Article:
Aesthetic Plastic Surgery

, Volume 44, Issue 1, pp 229–238 | Cite as

Cosmetic Surgery and Self-esteem in South Korea: A Systematic Review and Meta-analysis

  • Sanghoo Yoon
  • Young A. KimEmail author
Open Access
Original Article Special Topics



Advances in medical technology coupled with rapid growth of web-based mass media and social networking services have considerably increased public access to cosmetic surgery. In South Korea, in particular, the number of people undergoing cosmetic surgery has been rapidly increasing, and studies related to cosmetic surgery have markedly increased. We report an integrative review of studies examining the relationship between cosmetic surgery and self-esteem in Korea. We aimed to identify relevant variables and determine their overall effect sizes.


This study was designed based on the Preferred Reporting Items for Systematic reviews and Meta-Analyses guidelines. Two researchers separately performed the literature search, selected 16 papers based on the inclusion and exclusion criteria, and analyzed them.


Of the 16 papers on cosmetic surgery and self-esteem, 5 (33.3%) involved both men and women, and the remaining 11 (66.7%) involved only women. The respondents included teenagers and adults. The total number of respondents was 6296, with an average of 393.5 per paper. Most studies (n = 13, 81.3%) used the Rosenberg Self-Esteem Scale. Self-esteem was correlated with variables grouped into the following six categories: appearance management intention, cosmetic surgery intention, sociocultural attitude, body satisfaction, BMI, and stress. The effect sizes from the meta-analysis with correlation coefficients were 0.157, − 0.118, 0.023, 0.175, − 0.045, and − 0.085.


Among the relevant variables categorized in this study, sociocultural attitude, BMI, and stress showed weak effect sizes, and the appearance management intention, cosmetic surgery intention, and body satisfaction categories showed intermediate effect sizes. The results of this study are expected to serve as a concrete basis for the development of strategies to minimize the adverse effects of the ever-growing cosmetic surgery industry. This information can help elucidate the psychologic characteristics of individuals seeking cosmetic surgery and contribute to optimal medical outcomes.

Level of Evidence IV

This journal requires that authors assign a level of evidence to each article. For a full description of these Evidence-Based Medicine ratings, please refer to the Table of Contents or the online Instructions to Authors


Esthetic Cosmetic Plastic surgery Attitude Self-esteem 


Rationale for the Study

Public access to cosmetic surgeries has greatly increased because of advances in medical technology coupled with rapid growth of web-based mass media and social media. In South Korea (hereafter “Korea”) in particular, an increasing number of people have been undergoing cosmetic surgery. According to the International Society of Aesthetic Plastic Surgery (ISAPS), Korea ranks first on a per capita basis, with 13.5 cosmetic procedures performed per 1000 individuals [1, 2]. However, because the samples of ISAPS studies only include esthetic plastic surgeons worldwide, the actual number of cosmetic procedures is possibly higher if the statistics include those performed by general practitioners. Furthermore, we can infer this number to be even higher given that no official statistics are available in Korea because cosmetic surgeries are not covered by the Korean health insurance system [3]. According to a recent survey conducted in Korea, the proportion of people who have considered but not undergone cosmetic surgery increased from 14% in 1994 to 15% in 2004 and 18% in 2015; similarly, the proportion of people who actually underwent cosmetic surgery increased from 2% in 1994 to 5% in 2004 and 7% in 2015 [4].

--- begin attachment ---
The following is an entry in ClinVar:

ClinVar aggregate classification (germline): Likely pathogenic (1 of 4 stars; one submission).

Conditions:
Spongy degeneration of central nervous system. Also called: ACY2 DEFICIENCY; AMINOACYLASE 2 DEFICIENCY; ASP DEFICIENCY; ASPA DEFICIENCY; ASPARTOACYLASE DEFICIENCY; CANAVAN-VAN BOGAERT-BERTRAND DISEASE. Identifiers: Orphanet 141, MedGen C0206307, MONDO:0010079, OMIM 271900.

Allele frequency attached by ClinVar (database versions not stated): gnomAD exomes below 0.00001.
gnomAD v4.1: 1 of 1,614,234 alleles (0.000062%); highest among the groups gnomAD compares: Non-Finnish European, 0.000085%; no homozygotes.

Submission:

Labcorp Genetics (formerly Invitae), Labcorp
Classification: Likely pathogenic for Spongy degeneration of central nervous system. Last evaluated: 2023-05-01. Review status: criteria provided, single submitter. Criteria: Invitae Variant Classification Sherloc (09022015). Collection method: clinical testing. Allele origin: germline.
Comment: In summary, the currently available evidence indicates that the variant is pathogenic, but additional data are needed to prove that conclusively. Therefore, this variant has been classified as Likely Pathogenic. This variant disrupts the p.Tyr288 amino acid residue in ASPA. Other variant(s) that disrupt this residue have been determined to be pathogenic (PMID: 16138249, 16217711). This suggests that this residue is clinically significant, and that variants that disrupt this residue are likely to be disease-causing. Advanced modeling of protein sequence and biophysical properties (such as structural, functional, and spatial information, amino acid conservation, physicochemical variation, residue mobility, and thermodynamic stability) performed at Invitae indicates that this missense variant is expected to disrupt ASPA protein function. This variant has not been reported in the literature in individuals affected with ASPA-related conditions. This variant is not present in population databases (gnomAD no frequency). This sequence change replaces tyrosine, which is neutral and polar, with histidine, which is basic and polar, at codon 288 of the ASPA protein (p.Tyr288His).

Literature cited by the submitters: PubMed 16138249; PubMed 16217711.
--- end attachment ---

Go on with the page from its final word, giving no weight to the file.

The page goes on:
With an increasing number of people seeking to undergo cosmetic surgery, research in this field has been rapidly growing. This field shows three main research trends: studies examining the psychopathology of cosmetic surgery consumers [5, 6, 7], studies on the desire for cosmetic surgery [8, 9, 10, 11], and studies on the influence of mass media or celebrity worship on cosmetic surgery [12, 13, 14]. A systematic review and meta-analysis comparing pre- and postoperative quality of life after cosmetic surgery found that the overall quality of life, in both the psychologic and physical domains, improved postoperatively [15].

Interest in cosmetic surgery is associated with body image, self-esteem, individual propensities, and psychologic factors, such as psychopathologic traits [7]. A strong correlation exists between cosmetic surgery and self-esteem, wherein self-esteem increases or decreases depending on the situation [16]. In particular, self-esteem associated with body image has a great influence on choosing the type of procedure [5]. However, a lack of consensus exists among researchers regarding the relationship between cosmetic surgery and self-esteem; some studies reported that self-esteem has little bearing on the level of addiction to cosmetic surgery [10, 17], whereas others reported that low self-esteem influences the choice of procedure and that self-esteem increases after cosmetic surgery [18, 19, 20, 21]. Thus, an integrative review of studies examining the relationship between cosmetic surgery and self-esteem is needed. Meta-analyses can serve as powerful tools to derive an integrative result from a set of studies [22]. Korean studies on cosmetic surgery have mostly only focused on the limited aspects of the relationships between cosmetic surgery and mental health [23, 24, 25]; thus, a systematic and integrative analysis of variables related to cosmetic surgery is lacking.

Objectives of the Study

The research question formulated was as follows: What factors found by studies examining the relationship between cosmetic surgery and self-esteem are relevant? To address this question, we performed an integrative review of studies on the relationship between cosmetic surgery and self-esteem. Our aim was to combine the outcomes of individual studies and perform a meta-analysis based on the correlation coefficients (effect sizes) of the major variables in the existing studies to elucidate correlations among them. The results of this study are expected to serve as the foundation to help individuals raise awareness and develop strategies to minimize the adverse effects of increasingly prevalent cosmetic surgeries by focusing on the psychologic factors in individuals seeking these surgeries.